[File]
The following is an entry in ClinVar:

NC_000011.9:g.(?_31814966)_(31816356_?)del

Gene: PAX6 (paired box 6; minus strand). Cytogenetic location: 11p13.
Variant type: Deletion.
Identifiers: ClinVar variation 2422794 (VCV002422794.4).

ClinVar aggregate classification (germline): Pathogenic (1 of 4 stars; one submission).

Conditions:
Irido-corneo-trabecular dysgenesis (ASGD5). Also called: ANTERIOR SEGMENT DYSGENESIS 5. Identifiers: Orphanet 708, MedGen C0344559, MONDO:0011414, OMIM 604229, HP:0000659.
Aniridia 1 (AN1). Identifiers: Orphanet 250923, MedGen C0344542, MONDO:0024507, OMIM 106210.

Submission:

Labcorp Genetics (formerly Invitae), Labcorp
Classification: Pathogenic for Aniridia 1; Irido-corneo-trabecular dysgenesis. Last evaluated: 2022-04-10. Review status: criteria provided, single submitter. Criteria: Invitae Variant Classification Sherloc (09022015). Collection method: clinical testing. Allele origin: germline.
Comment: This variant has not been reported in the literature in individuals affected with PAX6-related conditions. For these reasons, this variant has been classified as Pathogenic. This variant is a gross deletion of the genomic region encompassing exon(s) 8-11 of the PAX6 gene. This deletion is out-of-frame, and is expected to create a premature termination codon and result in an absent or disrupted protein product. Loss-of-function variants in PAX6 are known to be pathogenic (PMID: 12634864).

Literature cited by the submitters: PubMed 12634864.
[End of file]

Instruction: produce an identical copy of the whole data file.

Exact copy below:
The following is an entry in ClinVar:

NC_000011.9:g.(?_31814966)_(31816356_?)del

Gene: PAX6 (paired box 6; minus strand). Cytogenetic location: 11p13.
Variant type: Deletion.
Identifiers: ClinVar variation 2422794 (VCV002422794.4).

ClinVar aggregate classification (germline): Pathogenic (1 of 4 stars; one submission).

Conditions:
Irido-corneo-trabecular dysgenesis (ASGD5). Also called: ANTERIOR SEGMENT DYSGENESIS 5. Identifiers: Orphanet 708, MedGen C0344559, MONDO:0011414, OMIM 604229, HP:0000659.
Aniridia 1 (AN1). Identifiers: Orphanet 250923, MedGen C0344542, MONDO:0024507, OMIM 106210.

Submission:

Labcorp Genetics (formerly Invitae), Labcorp
Classification: Pathogenic for Aniridia 1; Irido-corneo-trabecular dysgenesis. Last evaluated: 2022-04-10. Review status: criteria provided, single submitter. Criteria: Invitae Variant Classification Sherloc (09022015). Collection method: clinical testing. Allele origin: germline.
Comment: This variant has not been reported in the literature in individuals affected with PAX6-related conditions. For these reasons, this variant has been classified as Pathogenic. This variant is a gross deletion of the genomic region encompassing exon(s) 8-11 of the PAX6 gene. This deletion is out-of-frame, and is expected to create a premature termination codon and result in an absent or disrupted protein product. Loss-of-function variants in PAX6 are known to be pathogenic (PMID: 12634864).

Literature cited by the submitters: PubMed 12634864.